i could literally talk about this all day—about how gods and monsters move at the phantasmal boundaries of the human, at the limits of what we can bear to see and know and understand.
it’s often said that Latin monstrum means “sign” (ancient Greek τέρας, monster, also means marvel, wonder, divine sign, omen), and both God and monster are bound up with the idea of showing, unveiling and revelation, that which can’t be fully shown. (the idea of apophasis, of things so overwhelming that they can be described only in terms of what they’re not, often occurs in how we talk about gods and monsters.) if they could be seen entire by human eyes they’d cease to be divine/monstrous. religion speaks of hierophany, the epiphany of the holy, the moment when a god shows themselves (the “holy terror” described by St. John Chrysostom, as when the prophet Isiah beholds the throne of God), and there’s an equivalent in every monster-story, when light falls slantwise on the dreadful creature enough to illuminate it a little, and your fear has a shape, and unholy eyes gazing back into you.
in human imagination God and monster are excess: God is the divine excess of capability and love and order; monsters are the profane excess of horror and chaos and uncertainty. Rudolf Otto writes of the holy as numinous—that we experience God as mysterium tremendum et fascinans, a mystery before which we tremble and marvel, afraid and desiring. sometimes it’s like a gentle tide of silent and worshipful calm; sometimes sudden violent convulsions of the soul, a frenzy with wild and demonic forms. horror and shuddering.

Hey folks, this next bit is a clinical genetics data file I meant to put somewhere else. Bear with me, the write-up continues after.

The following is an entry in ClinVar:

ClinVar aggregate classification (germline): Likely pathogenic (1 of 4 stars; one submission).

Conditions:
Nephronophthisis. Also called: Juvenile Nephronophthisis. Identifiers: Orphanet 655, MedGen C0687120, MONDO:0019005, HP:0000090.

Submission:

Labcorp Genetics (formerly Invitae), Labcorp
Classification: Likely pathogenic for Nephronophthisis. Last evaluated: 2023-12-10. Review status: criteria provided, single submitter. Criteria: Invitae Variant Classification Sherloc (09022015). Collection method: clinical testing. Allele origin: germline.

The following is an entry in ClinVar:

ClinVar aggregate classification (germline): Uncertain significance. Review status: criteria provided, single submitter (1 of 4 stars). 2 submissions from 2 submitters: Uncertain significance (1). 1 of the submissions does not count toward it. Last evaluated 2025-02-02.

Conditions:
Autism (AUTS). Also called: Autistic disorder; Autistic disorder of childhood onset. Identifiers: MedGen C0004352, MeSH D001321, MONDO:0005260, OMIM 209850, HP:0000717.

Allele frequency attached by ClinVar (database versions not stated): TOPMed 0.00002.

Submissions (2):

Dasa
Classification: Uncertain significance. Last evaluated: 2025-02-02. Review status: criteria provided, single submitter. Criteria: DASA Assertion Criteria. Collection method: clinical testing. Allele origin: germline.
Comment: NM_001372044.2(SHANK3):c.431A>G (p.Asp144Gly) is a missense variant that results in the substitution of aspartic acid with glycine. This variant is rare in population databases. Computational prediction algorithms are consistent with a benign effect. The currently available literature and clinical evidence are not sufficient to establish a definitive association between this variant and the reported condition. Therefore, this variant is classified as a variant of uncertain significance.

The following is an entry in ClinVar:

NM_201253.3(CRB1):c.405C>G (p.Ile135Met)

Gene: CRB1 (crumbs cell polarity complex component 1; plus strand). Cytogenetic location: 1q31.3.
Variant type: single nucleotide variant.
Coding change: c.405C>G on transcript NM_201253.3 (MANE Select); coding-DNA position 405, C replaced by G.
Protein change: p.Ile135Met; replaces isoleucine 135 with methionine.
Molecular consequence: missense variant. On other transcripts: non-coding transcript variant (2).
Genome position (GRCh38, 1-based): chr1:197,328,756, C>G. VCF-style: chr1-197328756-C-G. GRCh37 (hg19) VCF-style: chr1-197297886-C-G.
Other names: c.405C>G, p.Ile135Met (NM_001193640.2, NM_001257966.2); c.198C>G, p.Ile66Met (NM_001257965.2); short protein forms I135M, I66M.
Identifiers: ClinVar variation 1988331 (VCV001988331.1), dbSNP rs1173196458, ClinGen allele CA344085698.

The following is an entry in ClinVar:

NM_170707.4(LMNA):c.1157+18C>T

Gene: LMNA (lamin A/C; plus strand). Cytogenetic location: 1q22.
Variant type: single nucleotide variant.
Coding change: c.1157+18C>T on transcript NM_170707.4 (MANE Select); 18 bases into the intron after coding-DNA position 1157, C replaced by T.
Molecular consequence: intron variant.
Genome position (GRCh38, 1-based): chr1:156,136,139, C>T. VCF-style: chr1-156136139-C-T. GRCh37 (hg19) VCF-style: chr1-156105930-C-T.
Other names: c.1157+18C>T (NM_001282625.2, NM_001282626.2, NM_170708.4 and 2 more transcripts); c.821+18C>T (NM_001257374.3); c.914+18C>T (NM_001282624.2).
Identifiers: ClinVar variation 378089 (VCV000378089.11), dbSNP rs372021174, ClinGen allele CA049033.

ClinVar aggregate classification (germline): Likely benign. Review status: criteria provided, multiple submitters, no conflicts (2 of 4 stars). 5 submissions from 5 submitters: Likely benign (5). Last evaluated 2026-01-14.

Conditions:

monsters are an ontological riddle, they ask terrible questions: if all things come from God, is God the creator of evil and chaos, as well as good and order? (c.f. Mary Shelley’s Frankenstein, which asks who is more monstrous—the creature who endures the world, or the creator that formed them and put them there?) are some creatures cursed to live as abominations in the natural order, and forbidden redemption? (should we pity them?) monsters might be the shape of divine judgement, beautiful and awful—or a sign that there’s no divine plan steering creation at all. often, unexpectedly, monsters are a revelation or sign of God. (what is an angel?)
and the idea of God disorientates us because we associate the Good with self-identity and sameness, and Evil with exterior and alien and invasion; God is radically Other (sometimes pure presence; sometimes the dark of the abyss). God is ineffable, sometimes in an aspect that seems monstrous: there’s the ὀργὴ θεοῦ, wrath of Yahweh, in the Old Testament—God the destroyer, who sends plague and flood and fire—analogous to an idea in many religions of ira deorum, the wrath of gods, before which humans can only cower and wonder. and yet humans dream gods and monsters in our own image; they belong to us, and we to them, our rational and irrational fear and want reflected and refracted over and over. gods are undying, and monsters are undead—they always return to us, in different shapes.
it goes back to the idea in Hebrews 13:2, that we should not forget to entertain strangers, for by doing so some have unwittingly entertained angels. the strange and disquieting thing that comes might be god or monster, or both; you don’t know until your door is already open, and you’ve dared to look.